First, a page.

The new-patient experience

April 1, 2000
At a recent seminar in Colorado, an attendee asked a question I realized I have been answering for many years. The question was, "How many times should a new patient be seen before you present treatment?"

Roger P. Levin, DDS, MBA

At a recent seminar in Colorado, an attendee asked a question I realized I have been answering for many years. The question was, "How many times should a new patient be seen before you present treatment?"

The three most common approaches to new patients are:

(1) New patients enter the practice through hygiene. After the hygiene appointment, they are examined by the dentist and a treatment plan is presented.

(2) New patients enter the practice through the dentist and receive an exam and treatment presentation at their first visit.

(3) New patients enter the practice through the dentist. The dentist has relationship time and performs an exam at the first visit. Patients are rescheduled within 7-10 days for the treatment-presentation appointment.

The third approach is the only one that really works for comprehensive treatment planning. In most cases, new patients cannot build sufficient value in one appointment to judge the practice, judge the dentist, become comfortable in the environment, and accept specific comprehensive treatment recommendations.

The three approaches

Let me step back and explain the pros and cons of each of these approaches.

The first approach (entering through hygiene) seems to be easier for practices that do not have production blocks for scheduling new patients to come to a practice specifically to see the dentist. However, most referrals are what I call soft referrals, where the patient has heard something good about the practice, but has not necessarily built any sense of value. A patient needs to have a relationship with the doctor to accept anything more than the most basic and obvious treatment. When patients are scheduled with the dental hygienist first, the dentist doesn`t have time to build a relationship with them.

The second method (seeing the dentist for an exam and treatment at the first visit) does involve the doctor and allows the doctor to get to know the patient. However, the problem is that the doctor meets the patient and presents treatment all at once. Patients cannot build sufficient value in that first appointment. As a result, treatment acceptance is much lower because patients are overwhelmed. When people are overwhelmed, their reaction is to want to go home and think about it, which often results in reduced case acceptance. One extreme example of this scenario is when doctors present high-level cases in the first meeting with a patient. In this scenario, the patient has not built sufficient trust, so he or she seeks a second opinion. I have seen practices lose many patients by overwhelming them too early in the process.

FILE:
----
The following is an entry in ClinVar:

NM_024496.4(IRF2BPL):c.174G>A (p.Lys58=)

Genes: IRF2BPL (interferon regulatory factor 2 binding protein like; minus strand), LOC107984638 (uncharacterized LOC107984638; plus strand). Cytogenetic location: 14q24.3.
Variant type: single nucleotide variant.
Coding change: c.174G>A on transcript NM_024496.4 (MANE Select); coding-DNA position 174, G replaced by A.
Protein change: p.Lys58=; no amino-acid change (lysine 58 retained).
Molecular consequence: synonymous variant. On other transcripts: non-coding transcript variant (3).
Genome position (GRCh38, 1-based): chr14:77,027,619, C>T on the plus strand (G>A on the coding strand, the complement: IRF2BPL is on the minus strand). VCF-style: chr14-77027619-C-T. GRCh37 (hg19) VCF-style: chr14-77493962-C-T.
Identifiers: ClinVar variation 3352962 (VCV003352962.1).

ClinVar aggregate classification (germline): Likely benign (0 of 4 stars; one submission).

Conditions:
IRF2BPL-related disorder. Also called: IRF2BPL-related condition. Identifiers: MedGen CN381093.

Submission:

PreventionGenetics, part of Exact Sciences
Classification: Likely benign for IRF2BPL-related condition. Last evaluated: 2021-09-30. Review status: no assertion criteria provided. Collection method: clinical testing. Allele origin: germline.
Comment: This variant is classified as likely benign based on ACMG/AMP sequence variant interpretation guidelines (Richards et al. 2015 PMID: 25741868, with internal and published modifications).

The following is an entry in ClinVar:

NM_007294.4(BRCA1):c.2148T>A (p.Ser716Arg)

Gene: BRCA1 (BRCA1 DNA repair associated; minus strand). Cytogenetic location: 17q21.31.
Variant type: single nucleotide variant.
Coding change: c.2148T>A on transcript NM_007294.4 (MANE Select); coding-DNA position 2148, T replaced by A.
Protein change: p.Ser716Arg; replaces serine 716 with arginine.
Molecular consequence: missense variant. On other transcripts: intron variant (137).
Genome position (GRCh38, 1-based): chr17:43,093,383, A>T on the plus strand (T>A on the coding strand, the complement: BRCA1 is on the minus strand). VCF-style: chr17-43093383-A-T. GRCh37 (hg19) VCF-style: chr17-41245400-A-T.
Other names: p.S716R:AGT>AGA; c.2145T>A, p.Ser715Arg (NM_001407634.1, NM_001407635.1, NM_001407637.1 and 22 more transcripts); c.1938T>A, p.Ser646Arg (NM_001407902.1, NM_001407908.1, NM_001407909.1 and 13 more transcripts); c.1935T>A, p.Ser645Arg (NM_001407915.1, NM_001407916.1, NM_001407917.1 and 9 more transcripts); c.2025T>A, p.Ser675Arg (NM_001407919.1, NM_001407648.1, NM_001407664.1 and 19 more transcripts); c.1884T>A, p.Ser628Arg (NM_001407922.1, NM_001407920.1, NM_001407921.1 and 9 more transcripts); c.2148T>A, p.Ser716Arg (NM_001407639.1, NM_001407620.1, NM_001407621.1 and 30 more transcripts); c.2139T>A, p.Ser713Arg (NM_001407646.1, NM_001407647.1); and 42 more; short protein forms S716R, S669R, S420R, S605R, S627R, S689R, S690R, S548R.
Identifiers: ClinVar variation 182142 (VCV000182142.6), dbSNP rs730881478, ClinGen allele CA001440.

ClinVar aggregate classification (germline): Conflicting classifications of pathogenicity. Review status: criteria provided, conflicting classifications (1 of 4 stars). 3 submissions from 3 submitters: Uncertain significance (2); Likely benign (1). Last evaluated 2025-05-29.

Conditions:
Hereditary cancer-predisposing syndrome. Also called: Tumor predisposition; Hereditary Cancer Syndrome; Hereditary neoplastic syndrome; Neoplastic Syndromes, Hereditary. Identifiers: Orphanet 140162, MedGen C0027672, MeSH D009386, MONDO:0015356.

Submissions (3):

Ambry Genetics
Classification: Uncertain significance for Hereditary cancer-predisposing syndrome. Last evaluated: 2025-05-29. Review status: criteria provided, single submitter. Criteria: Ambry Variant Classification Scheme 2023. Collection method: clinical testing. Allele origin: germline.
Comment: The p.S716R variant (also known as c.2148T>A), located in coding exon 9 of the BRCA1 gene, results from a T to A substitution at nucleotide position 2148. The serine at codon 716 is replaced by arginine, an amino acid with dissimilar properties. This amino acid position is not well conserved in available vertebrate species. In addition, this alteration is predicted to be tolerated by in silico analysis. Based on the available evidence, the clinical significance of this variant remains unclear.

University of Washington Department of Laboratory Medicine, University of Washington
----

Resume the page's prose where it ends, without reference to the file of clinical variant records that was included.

In the third scenario, the doctor and patient build a relationship at the first visit, and the second visit is reserved for treatment presentation. You can establish a strong relationship in the first visit by learning 10 personal things about each patient, performing an education-oriented comprehensive exam, and answering questions. The patient is then reappointed within 7-10 days to maintain motivation.

A formal and organized treatment presentation appointment allows the doctor to focus on the patient, present the situation, and make clear recommendations. New patients have had an outstanding initial experience, built a sense of value, and are pleased to return to an office that knows and cares about them. It also allows patients to focus on the treatment presentation. A dedicated treatment-presentation appointment - with the proper verbal skills and motivational factors - increases patient case acceptance dramatically.


Many practices don`t think they can change the way they handle new patients, due to the overwhelming nature of the new-patient process and scheduling problems. Unfortunately, practices taking the first two approaches are experiencing mediocre production from new patients. Practices using the third method experience the best results.

Roger P. Levin, DDS, MBA, president and CEO of The Levin Group and the Levin Advanced Learning Institute, provides worldwide leadership in dental management for general dentists and specialists. Contact The Levin Group at (410) 654-1234.

Sponsored Recommendations

Clinical Study: OraCare Reduced Probing Depths 4450% Better than Brushing Alone

Good oral hygiene is essential to preserving gum health. In this study the improvements seen were statistically superior at reducing pocket depth than brushing alone (control ...

Clincial Study: OraCare Proven to Improve Gingival Health by 604% in just a 6 Week Period

A new clinical study reveals how OraCare showed improvement in the whole mouth as bleeding, plaque reduction, interproximal sites, and probing depths were all evaluated. All areas...

Chlorine Dioxide Efficacy Against Pathogens and How it Compares to Chlorhexidine

Explore our library of studies to learn about the historical application of chlorine dioxide, efficacy against pathogens, how it compares to chlorhexidine and more.

Enhancing Your Practice Growth with Chairside Milling

When practice growth and predictability matter...Get more output with less input discover chairside milling.